You are not required to respond: I hear you when you say that getting messages in the middle of the night is a source of anxiety for you. What I am curious about, Anon, is where the need to respond comes from? What would happen if you were to respond in the morning once you’ve rested? Is the expectation of a response coming from you or from your boss? 

Switching your phone off/putting it on silent mode during the night: keeping your phone aside and out of reach during the night is a rule that has worked for some – it’s a way to disconnect from your work and to rest. 

Try communicating with them directly: having a direct dialogue with your boss in the context of boundary setting can be an uncomfortable situation, but if it’s something that is really bothering you, just tell them that you aren’t available after a certain time. Could be 10 PM, 8 PM – whatever your boundary is. You can say that you’re asleep or just busy with family commitments, whatever you’d like to see, just be as upfront about it. Overtime, they will understand and even if they don’t stop messaging, you will have made it clear that you’re not available. Remember, Anon, unless it’s been CLEARLY and EXPLICITLY discussed that you are expected to be available at all times, you are well within your rights to set boundaries – whether it’s through a direct dialogue or by simply not replying after a certain hour. It may feel like you’re in the wrong, but trust me, you’re not. By consistently disengaging from work, it will also prime your boss into the idea that you are not available after a certain hour and that they cannot hold you responsible.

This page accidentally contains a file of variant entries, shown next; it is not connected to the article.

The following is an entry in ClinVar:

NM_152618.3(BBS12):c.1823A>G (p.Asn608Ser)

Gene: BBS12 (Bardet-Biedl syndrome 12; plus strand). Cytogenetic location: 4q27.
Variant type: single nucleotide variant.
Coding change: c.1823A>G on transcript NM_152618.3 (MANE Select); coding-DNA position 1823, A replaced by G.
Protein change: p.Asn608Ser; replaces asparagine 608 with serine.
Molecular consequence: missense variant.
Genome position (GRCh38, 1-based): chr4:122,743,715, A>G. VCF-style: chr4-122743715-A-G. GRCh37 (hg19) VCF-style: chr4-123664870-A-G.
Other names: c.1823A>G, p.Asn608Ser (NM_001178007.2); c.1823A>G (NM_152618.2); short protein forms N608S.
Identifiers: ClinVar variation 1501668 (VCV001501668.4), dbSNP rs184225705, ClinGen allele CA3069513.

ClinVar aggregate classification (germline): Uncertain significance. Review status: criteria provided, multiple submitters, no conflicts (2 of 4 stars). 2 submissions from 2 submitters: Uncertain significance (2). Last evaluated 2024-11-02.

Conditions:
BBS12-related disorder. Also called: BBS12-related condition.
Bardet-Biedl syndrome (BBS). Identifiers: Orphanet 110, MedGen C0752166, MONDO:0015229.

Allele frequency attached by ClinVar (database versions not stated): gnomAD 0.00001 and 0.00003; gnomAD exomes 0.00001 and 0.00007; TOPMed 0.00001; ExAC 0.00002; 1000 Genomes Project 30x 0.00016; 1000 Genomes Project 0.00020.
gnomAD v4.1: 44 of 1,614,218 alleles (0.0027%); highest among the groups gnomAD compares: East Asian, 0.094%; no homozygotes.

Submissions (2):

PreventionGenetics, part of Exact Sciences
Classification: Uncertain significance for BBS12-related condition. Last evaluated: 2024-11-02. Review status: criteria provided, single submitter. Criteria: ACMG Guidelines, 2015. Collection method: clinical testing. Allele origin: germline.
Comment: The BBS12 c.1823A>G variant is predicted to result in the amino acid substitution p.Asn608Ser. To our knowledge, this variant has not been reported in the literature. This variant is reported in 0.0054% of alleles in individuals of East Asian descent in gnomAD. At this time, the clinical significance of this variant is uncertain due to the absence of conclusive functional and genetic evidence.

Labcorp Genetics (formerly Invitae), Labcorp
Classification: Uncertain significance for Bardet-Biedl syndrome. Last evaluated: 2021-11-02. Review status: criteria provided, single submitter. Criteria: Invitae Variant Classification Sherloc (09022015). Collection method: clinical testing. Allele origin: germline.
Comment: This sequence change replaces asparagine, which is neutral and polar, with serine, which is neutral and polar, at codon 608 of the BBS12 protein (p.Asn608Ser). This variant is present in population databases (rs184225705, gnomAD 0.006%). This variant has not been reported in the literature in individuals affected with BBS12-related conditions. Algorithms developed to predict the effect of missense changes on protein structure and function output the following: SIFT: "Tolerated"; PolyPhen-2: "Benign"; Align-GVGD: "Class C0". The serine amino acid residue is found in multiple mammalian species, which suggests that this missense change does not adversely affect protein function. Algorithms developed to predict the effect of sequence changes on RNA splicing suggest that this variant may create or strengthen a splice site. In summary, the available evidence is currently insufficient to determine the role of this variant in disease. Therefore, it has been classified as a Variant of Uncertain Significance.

Explore the anxiety of having to make yourself available: something to reflect on, Anon, is what that anxiety might be about and what happens when you see a message from your boss in the middle of the night? Search within yourself and remind yourself that it’s okay if you respond later.

Anon, setting boundaries, especially when boundaries haven’t been modelled to you, can be challenging because they might seem “rude” or “disrespectful”. Our culture has definitely played a role here – that being said, sometimes they are more than necessary, especially if your mental health is taking a hit, and no, you aren’t being selfish or unreasonable. Do whatever you can to help yourself feel safe and grounded. I hope this article was helpful and that you are able to set those boundaries for yourself. Best of luck and stay in your power, Anon! I’m rooting for you.

The above article is written by Shahrukh Shahbaz Malik who is trained in humanistic integrative counselling at CPDD in the UK and currently has her own private practice in Karachi. The views expressed in this article are those of one expert. They do not necessarily represent the views of Mashion, nor do they represent the complete picture of the topic at hand. This article is for informational purposes only and is not a substitute for medical diagnosis, treatment or therapy.